and usual police regulations . . . as they may deem necessary for the protection of lives, limbs, health, comfort and quiet of all persons . . . within the District of Columbia." Further, the Council is specifically authorized to enact necessary regulations for the collection and disposition of refuse, conduct any or all of the operations necessary for collection and disposal, and provide for penalties to secure enforcement. Sections 6-501 & 504, D.C. Code (1967 ed.).
The Council has the power to require licenses of businesses which, in its judgment, require inspection, supervision or regulation and to fix license fees commensurate with the costs of such inspection, supervision or regulation. Section 47-2344, D.C. Code (1967 ed.).
More recently, in the District of Columbia Air Pollution Control Act, Section 6-811 et seq., D.C. Code (Supp. IV, 1971), Congress empowered the Council to take such action as is necessary to protect and enhance the quality of the District's air resource. That statute mandates the Council to provide regulations for solid waste disposal and salvage operations.
Plaintiffs' constitutional claim, basically, is that the regulation arbitrarily and unreasonably imposes the disposal charge only upon commercial refuse haulers. They claim that governmental agencies, which will be exempt from the charge, may haul their own refuse, to plaintiffs' detriment; that where they have already entered into contracts with customers the disposal charge represents a taking of their property without due process; and that they will be made to bear an unfair burden because commercial haulers use only landfills, which are operated by the District for a per ton cost of much less than $5, whereas the District, which is exempt from the charge uses incinerators for the disposal of residential refuse at a per ton cost of substantially more than $5.
Congress has distinguished between residential refuse, which is collected by the District, and refuse which is collected by commercial haulers such as plaintiffs. In the Appropriations Act for 1961 (Public Law 86-412, 74 Stat. 17) Congress provided that the appropriation would not be available for the collection of refuse from hotels, businesses or certain multiple dwelling buildings. That restriction on the use of funds by the District has been carried forward in subsequent appropriation measures through the fiscal year ending June 30, 1972. That restriction and the statutory delegations of authority discussed earlier reveal a legislative purpose to grant the Council broad authority to regulate the collection and disposal of nonresidential refuse. Those legislative enactments also make it apparent that the Council did not act in an arbitrary or unreasonable manner in imposing the disposal charge on haulers of refuse collected from other than residences and that such action is in accord with the intent of Congress.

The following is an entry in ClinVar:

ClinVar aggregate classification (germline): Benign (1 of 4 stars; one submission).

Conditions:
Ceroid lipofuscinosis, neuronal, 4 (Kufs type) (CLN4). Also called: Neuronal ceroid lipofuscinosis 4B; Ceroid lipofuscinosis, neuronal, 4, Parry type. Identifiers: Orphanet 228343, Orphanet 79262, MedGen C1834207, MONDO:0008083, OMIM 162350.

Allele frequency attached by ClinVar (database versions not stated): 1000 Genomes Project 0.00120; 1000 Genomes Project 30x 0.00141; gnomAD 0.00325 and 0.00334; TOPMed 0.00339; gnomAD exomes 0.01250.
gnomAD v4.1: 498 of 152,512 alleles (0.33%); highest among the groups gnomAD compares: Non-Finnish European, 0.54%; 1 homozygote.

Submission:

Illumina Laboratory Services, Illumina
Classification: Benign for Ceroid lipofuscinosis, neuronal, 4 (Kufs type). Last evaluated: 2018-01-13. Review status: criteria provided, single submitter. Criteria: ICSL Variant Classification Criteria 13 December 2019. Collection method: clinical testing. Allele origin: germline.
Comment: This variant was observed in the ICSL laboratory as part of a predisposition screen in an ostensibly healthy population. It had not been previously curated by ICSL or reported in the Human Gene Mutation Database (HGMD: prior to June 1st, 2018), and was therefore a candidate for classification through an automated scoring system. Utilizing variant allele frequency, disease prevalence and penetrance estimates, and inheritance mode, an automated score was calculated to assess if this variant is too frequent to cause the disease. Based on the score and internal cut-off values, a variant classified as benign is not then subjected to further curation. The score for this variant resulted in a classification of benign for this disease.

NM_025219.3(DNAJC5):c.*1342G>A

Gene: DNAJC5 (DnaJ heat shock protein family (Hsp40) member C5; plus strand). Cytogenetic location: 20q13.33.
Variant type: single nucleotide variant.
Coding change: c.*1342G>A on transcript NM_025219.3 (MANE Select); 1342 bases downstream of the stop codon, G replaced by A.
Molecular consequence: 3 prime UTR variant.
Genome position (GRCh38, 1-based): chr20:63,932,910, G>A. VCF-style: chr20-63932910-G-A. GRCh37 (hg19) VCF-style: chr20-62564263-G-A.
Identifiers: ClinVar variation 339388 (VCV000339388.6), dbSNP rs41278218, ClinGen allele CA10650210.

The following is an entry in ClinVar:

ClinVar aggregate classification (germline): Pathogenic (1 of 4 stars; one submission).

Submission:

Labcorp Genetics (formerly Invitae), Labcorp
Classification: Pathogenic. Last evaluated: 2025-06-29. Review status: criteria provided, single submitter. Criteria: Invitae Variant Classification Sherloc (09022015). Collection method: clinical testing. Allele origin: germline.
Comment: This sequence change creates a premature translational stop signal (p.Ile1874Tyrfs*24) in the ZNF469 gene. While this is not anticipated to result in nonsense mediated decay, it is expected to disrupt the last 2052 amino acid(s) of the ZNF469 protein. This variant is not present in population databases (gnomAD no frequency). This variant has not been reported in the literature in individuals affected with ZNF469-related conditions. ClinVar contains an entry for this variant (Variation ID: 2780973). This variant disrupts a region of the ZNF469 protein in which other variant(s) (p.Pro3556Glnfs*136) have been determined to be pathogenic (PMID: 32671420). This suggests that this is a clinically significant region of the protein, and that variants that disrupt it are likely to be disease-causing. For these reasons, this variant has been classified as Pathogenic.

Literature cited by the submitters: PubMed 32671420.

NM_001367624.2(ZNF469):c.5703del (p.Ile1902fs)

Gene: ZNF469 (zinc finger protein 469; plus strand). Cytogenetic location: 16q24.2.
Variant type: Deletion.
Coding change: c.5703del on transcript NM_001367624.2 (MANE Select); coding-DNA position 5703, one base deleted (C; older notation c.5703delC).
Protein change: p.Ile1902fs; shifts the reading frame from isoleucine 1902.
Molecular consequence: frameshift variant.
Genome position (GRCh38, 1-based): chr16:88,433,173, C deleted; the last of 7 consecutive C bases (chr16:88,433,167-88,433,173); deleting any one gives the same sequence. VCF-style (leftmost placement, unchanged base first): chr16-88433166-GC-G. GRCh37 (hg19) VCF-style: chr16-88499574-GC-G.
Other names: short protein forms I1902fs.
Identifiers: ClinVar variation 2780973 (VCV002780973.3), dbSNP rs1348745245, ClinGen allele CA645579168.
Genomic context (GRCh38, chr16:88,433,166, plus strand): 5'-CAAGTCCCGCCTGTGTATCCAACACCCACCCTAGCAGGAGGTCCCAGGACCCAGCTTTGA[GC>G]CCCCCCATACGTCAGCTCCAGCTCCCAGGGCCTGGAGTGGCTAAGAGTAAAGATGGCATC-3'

Therefore, it appearing to the Court that the District of Columbia Council had authority to enact Regulation No. 71-21, that plaintiffs' constitutional challenge is without merit, and that there are no material issues of fact, it is this 28th day of March, 1972
Ordered that defendants' motion for summary judgment be and it hereby is granted, and it is further
Ordered that plaintiffs' motion for summary judgment be and it hereby is denied and that plaintiffs' motion for a preliminary injunction be dismissed as moot.
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